My aunt said she wanted to see Hani before the burial, not knowing that we had already buried her son and his family.

What do you want to see, my aunt? There is no body.

Months have passed since you were lost, Hani, and my aunt cries every day, waiting for you to come home.

Corridor of death

On the third day of November, my family and I were forced to leave northern Gaza.

We fled south through what the occupation military claimed to be a passage to safety, but which was really a corridor of death.

My journey along this road with my family, leaving a north that had become famine-stricken and extremely dangerous, was the hardest journey, one surrounded by corpses, burnt cars and bullets.

The occupation military had announced that this was the last chance for the northern residents to leave. We were allowed to travel only from 10 in the morning until two in the afternoon.

We took one bag per person. How could I fit my home, my room and my memories into one bag? I left almost everything behind, but brought a box of paints and a notebook, as I used to be a happy painter before this genocide.

I also took biscuits and juice because I knew a long journey awaited.

We started walking from the Kuwait roundabout – which later would become the site of one of Israel’s many massacres.

Thousands walked with us and terror never left my heart. The tanks and the sounds of explosions alone were a nightmare. We walked so much that my feet swelled. I saw burnt-out cars and bloated corpses. These were the bodies of people with families, dreams and goals. Everyone feared getting close to them. No one buried them.

When we reached about halfway, there were soldiers on either side of the road. They called out to a young woman wearing a hijab. They forced her to strip down to her underwear. They made her sit on the ground and mocked her. Her tears didn’t stop.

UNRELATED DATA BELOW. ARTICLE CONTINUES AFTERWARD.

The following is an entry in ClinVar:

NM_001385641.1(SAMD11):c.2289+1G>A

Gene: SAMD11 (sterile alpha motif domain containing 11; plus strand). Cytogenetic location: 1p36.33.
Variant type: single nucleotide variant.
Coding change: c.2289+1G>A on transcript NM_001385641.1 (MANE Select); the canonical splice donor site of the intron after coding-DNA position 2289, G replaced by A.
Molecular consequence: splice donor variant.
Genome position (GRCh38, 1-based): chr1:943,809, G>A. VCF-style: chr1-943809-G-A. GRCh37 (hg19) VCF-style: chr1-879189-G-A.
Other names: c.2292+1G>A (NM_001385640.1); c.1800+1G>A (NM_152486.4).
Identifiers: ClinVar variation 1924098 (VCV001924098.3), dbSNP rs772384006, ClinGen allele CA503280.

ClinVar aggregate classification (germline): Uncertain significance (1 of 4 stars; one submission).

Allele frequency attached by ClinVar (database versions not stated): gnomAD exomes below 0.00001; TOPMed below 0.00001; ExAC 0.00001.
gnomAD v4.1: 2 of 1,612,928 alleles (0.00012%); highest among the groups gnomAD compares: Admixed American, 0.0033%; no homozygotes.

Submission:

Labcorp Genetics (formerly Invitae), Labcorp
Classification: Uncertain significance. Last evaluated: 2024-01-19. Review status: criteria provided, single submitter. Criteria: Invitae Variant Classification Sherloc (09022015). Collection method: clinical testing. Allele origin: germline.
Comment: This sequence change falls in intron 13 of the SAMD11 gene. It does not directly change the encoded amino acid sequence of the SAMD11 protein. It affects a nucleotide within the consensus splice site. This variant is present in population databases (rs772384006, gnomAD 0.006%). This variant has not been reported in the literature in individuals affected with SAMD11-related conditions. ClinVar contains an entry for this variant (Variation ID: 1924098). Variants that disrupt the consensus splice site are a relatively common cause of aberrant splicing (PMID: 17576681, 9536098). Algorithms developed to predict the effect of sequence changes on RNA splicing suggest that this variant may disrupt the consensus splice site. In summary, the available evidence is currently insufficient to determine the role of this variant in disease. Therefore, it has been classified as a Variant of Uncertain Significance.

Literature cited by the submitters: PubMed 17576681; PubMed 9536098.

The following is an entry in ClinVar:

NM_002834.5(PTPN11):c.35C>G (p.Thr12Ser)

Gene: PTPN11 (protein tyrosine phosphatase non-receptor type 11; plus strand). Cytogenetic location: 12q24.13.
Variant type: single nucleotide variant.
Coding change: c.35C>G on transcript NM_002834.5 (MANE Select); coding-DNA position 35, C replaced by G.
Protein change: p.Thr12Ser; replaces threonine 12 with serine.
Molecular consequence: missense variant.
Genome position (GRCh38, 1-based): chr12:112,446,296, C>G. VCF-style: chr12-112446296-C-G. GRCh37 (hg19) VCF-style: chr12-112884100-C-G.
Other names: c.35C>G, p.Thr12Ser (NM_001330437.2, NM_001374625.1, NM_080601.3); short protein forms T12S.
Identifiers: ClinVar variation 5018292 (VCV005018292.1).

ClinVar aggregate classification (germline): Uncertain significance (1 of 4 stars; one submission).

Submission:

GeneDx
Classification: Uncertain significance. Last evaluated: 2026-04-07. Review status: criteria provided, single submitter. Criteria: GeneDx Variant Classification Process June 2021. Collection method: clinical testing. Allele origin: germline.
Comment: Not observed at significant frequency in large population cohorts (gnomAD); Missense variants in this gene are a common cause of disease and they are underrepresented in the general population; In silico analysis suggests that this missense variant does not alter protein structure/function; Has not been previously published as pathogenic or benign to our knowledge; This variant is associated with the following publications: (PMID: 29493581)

After humiliating and ridiculing her, they shot her in the foot and forced her to crawl back onto the road. I can never forget her tears and cries.

An elderly man near us collapsed to the ground, dead from exhaustion and prolonged exposure to the sun. His children tried to collect his body, but the soldier didn’t allow it. They were forced to leave their father’s body on the ground.

We walked and we walked.

We reached the south. First we found a hostel and tried to secure one room for eight people. But the hostel owner found someone capable of paying more in rent. So we had to erect a tent instead for us all.

After the long journey, I needed to use the bathroom. Of course, there was only a shared, filthy bathroom to use.

After several days, I suffered a very painful stomach ache. I couldn’t eat or drink anything and vomited seven times in one day. I was so weak I couldn’t even comb my hair and I slept all day.

I managed to see a doctor who said I had contracted hepatitis A when I used the shared bathroom. It has become a common complaint in Gaza, spreading easily due to the lack of water and hygiene products. It was very, very painful. I remained bedridden for several weeks.

Hepatitis A is of no priority to doctors, who are overwhelmed with critical injuries in overflowing hospitals and emergency rooms.

The pain and agony doesn’t end there. It hasn’t ended yet. I am filled with anguish. Will I live?

Will I write another article?

I write now, and the sounds of explosions never stop. I only dream of living.

Rifqa Hijazi is a student living in Gaza.